But here is the thing. There is a college for every kid. I think that when people think college, they are thinking about their local university or the big names. They think they must have specific SAT scores. They think that their kid needs to be on top of all subjects. This is not true. When your child finishes your high school, then you can look at where she is, find a place where she fits, where she will feel most comfortable, where her academic abilities are a match, and where she will be pushed to do better. (I am using she because I don't know the gender of your child.)

In my family we have been all over the place, with my sister starting at 15 (and saying it was the best thing she has ever done). I used dual credit as a high school student and starting at a typical age. My older son just went off to college as an academic superstar (non homeschool) and did dual enrollment as well as traditional high school. My homeschool son may or may not do DE and may not be academically at the top of his game because he has learning disabilities, but we will find him a place where he fits, because to me college is more than academics. It is the first step to adulthood, it is a place to learn to think, and a place to learn who you are and who you will be. He will go when he is 18, like his age mates who do not homeschool. He won't be academically as far along as his brother but that is OK, he does not need to be.

My husband came from a different country and lost his chance at a college education and regrets it to this day.

Let your child learn at her own pace and don't worry, because if she (or he) wants a college education, it is about finding the right fit when she is done with high school, not about cramming as much information into her head as possible, by a specific point in time.

And sorry if your child is a he!

muddylilly
08-27-2016, 04:21 PM
Wait a second.....when did this turn into a discussion about the merits of college vs. no college?? :) :) That's a discussion I LOVE having.

But back to the OP question....there are as many varying outcomes as there are varying families. Just like there is a wide variety of public school outcomes.....college early, college right "on-time", college later, and college never. These are all pretty comparable, percentage wise, to public school....I would guess.

Point is that homeschooling won't shut doors that you hope to remain open for your child.....there have been many trailblazers ahead of us.

I know we worry, cause that's what we parents do, but it's kind of pointless to plot the course to another person's life. And they have a lot of years ahead in childhood/young adulthood to surprise you with who they are... :) That can be the fun part! Enjoy it, cause it goes faster than you think!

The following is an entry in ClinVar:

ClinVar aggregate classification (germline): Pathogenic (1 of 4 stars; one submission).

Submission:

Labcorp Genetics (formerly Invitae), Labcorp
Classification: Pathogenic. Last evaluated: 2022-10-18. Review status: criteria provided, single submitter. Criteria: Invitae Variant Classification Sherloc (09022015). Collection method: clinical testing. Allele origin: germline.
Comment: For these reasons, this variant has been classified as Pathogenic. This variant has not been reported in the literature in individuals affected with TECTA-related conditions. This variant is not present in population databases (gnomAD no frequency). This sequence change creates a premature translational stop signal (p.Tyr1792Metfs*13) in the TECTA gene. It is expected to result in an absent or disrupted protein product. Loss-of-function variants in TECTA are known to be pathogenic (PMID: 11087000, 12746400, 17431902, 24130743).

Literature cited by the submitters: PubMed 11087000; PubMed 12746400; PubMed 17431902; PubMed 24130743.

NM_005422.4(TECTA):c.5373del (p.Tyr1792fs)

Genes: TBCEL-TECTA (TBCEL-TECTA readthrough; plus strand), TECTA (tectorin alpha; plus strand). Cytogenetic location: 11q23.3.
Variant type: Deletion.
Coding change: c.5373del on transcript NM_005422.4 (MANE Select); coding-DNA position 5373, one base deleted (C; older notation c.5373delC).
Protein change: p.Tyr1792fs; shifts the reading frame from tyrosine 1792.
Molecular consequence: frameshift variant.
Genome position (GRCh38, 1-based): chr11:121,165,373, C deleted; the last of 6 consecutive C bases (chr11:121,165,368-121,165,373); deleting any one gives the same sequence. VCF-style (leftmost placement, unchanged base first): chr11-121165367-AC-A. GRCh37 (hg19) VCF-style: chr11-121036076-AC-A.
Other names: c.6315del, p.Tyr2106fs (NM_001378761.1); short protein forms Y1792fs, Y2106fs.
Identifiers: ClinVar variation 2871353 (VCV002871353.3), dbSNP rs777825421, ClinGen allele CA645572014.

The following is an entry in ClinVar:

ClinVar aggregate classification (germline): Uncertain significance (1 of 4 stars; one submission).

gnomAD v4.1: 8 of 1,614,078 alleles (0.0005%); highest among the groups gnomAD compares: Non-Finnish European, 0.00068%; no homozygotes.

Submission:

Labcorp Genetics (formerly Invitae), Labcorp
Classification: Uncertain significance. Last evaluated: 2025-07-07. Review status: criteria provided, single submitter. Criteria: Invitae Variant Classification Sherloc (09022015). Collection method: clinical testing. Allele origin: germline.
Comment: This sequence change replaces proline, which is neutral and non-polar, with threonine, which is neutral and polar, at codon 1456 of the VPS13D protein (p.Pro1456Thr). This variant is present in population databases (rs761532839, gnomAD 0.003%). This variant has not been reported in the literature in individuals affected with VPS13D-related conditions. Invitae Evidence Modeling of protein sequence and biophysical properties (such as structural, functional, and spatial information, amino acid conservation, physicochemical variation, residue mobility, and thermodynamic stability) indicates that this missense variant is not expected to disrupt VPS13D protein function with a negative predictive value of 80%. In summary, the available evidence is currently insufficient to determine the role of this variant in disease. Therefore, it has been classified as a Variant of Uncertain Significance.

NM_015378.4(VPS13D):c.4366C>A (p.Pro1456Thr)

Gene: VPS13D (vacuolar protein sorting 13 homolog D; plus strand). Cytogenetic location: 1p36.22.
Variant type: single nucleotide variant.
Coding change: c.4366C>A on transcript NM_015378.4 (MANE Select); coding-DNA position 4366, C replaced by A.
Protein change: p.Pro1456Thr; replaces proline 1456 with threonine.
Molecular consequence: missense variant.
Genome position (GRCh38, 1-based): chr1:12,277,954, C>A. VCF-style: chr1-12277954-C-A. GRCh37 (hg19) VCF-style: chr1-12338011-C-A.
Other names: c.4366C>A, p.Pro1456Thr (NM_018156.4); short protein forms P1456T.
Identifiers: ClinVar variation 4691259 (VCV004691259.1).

ETA: Oh, and that "gap year" thread.....I think some of that was just parents rambling on about how we wish we had been able to explore at that age :)

LKnomad
08-27-2016, 04:29 PM
Wait a second.....when did this turn into a discussion about the merits of college vs. no college?? :) :) That's a discussion I LOVE having.



It was an introduction to the concept of college being important (my true belief) but that college will meet you where you are, and you don't need to be in a specific place to get there. In other words, you don't need to worry about getting your kid to a specific place. There will be a place for your kid in the end, if you want your kid in college.

muddylilly
08-27-2016, 04:39 PM
Oh, is that what that was supposed to be? Yeah, I'm guessing that she didn't need the selling....:)

But I do think their are many paths to a happy, full, and worthy existence. Just my $.02

LKnomad
08-27-2016, 04:42 PM
Oh, is that what that was supposed to be? Yeah, I'm guessing that she didn't need the selling....:)

But I do think their are many paths to a happy, full, and worthy existence. Just my $.02.

Yea, well I just dropped my baby at college less than a week ago, so I am allowed to be sappy.

aselvarial
08-27-2016, 06:38 PM
My in-laws went to college. Got good useful degrees. Both got stuck in dead end jobs and by the time they were 60, both were out of a job, and miserable, with the only option open to them being going back to school for retraining, or retiring. My Dad never had a degree and has worked with his hands all his life. My dad is in better health than my in-laws. (heck, i'm pretty sure most days my dad has better health than I do). My sis when she was in nursing school had a couple people in their 50's and one tough little old lady in her 60's in her classes. Unless you stay in the same field your whole life, retraining for a different job is likely. College is not the thing for everyone. If we argue that public schooling isn't for everyone, why on earth would we say college is?

My goal as a parent is to make Tech ready for college if that is what he chooses to do, but also to realize that college isn't the be-all and end-all that my generation was told it was.

Oksana
08-28-2016, 01:25 AM
I hope that in 10-10+ years (when my kids will be 'coming of age') the current model of higher education will change. I hope for an array of distance education opportunities, moderate prices, certificates of completion for courses that can be fully transferable, more options to test-out and save time and money etc etc.

aselvarial
08-28-2016, 03:44 AM
Oksana, that would be awesome. Not least of which because once Tech is on his own, I'll be going back to school (once I figure out what I want to be when I grow up)

Krystyna
08-28-2016, 11:32 PM